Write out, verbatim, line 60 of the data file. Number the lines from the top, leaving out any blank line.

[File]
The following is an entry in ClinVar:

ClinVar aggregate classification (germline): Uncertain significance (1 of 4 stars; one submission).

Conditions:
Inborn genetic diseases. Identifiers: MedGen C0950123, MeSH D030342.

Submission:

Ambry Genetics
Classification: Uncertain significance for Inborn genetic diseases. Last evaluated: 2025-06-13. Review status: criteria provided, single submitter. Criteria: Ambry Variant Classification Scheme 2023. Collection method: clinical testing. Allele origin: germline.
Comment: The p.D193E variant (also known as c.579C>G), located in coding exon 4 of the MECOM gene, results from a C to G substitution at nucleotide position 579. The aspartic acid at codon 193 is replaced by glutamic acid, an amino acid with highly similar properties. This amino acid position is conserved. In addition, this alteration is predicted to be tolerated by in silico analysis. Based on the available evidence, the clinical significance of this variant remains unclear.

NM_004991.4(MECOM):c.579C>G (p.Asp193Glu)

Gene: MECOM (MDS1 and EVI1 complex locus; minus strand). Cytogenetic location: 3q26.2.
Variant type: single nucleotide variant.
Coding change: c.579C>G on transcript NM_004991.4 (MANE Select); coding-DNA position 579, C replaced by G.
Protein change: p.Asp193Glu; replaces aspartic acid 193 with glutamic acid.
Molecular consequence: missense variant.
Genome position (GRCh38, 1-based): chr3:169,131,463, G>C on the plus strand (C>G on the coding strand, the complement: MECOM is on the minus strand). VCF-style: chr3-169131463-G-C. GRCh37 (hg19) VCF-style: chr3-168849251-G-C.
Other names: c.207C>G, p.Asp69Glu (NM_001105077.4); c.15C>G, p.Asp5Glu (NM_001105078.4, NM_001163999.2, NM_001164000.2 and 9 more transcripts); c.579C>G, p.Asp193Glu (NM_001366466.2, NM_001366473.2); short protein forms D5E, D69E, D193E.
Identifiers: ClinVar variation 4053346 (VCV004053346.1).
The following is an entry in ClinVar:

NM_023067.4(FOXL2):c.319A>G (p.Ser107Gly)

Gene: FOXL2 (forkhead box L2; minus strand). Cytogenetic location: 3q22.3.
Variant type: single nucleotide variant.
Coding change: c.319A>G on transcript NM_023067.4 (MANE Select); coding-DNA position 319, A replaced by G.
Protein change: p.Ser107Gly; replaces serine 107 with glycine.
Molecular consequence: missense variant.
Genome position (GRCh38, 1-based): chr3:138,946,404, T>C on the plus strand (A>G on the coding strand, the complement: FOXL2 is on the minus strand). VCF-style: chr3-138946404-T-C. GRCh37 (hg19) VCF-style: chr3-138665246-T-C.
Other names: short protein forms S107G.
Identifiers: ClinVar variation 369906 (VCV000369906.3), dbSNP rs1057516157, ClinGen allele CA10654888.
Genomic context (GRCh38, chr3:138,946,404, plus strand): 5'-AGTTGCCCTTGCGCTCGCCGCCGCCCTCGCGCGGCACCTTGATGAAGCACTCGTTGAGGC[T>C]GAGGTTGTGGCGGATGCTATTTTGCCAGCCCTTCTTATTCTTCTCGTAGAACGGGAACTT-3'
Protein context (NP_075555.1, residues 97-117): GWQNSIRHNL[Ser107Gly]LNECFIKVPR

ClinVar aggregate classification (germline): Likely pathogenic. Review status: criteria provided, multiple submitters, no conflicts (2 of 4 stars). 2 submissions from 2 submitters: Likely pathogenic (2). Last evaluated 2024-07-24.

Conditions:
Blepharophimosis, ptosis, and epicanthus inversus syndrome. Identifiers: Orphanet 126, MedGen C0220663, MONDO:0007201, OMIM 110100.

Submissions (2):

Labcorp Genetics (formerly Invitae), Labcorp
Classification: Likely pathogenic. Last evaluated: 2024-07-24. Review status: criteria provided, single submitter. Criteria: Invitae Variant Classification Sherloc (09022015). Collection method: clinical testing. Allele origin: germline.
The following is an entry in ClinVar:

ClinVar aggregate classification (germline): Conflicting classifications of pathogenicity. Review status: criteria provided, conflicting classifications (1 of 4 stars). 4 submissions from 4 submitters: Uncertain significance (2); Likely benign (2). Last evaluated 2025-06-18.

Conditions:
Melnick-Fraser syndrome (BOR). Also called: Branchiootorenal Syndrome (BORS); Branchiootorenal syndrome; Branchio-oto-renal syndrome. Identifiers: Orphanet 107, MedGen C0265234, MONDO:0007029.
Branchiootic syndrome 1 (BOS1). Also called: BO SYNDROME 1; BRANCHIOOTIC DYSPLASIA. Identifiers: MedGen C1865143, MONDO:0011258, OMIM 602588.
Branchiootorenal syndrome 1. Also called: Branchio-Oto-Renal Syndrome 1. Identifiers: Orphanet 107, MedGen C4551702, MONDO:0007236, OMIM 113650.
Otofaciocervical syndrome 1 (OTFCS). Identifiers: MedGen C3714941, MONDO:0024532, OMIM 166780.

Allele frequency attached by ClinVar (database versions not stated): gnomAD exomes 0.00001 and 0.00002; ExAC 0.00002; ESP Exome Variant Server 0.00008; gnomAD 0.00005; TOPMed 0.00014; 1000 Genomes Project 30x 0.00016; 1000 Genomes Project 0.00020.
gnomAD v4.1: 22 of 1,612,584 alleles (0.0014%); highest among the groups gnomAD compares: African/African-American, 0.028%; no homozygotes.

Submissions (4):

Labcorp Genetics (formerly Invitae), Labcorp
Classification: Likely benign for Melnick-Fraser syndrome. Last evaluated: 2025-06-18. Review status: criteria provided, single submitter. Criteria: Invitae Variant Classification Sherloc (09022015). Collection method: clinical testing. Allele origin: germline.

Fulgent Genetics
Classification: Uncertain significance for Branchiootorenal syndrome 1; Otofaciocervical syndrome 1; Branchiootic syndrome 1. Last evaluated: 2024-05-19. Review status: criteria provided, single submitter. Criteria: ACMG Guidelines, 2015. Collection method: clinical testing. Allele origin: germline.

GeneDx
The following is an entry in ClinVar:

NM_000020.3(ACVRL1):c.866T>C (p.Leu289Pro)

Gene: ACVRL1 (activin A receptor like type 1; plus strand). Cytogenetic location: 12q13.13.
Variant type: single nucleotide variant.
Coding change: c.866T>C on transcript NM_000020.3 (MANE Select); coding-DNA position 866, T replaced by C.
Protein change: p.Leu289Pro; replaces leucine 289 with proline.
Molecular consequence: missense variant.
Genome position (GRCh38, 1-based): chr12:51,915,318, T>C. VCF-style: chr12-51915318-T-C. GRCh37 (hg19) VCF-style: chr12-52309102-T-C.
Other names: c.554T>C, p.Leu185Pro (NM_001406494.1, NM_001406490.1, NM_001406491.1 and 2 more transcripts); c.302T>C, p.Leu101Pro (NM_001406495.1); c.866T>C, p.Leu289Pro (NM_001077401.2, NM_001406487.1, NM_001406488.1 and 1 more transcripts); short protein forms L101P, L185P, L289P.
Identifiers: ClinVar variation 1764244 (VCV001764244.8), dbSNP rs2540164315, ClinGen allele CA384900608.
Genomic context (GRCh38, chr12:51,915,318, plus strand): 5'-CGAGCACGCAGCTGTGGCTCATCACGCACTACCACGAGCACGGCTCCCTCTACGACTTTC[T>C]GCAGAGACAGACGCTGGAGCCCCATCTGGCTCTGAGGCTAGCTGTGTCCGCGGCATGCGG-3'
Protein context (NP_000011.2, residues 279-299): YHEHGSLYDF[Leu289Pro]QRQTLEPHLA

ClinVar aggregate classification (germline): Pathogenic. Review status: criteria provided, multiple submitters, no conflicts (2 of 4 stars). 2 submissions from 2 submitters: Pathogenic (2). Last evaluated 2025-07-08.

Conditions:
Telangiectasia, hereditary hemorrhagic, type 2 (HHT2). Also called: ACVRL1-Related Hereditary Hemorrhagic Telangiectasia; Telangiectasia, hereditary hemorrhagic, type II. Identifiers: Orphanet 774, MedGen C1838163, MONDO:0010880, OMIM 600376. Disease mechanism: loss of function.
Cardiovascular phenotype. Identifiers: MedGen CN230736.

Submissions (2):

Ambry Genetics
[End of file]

Identifiers: ClinVar variation 1764244 (VCV001764244.8), dbSNP rs2540164315, ClinGen allele CA384900608.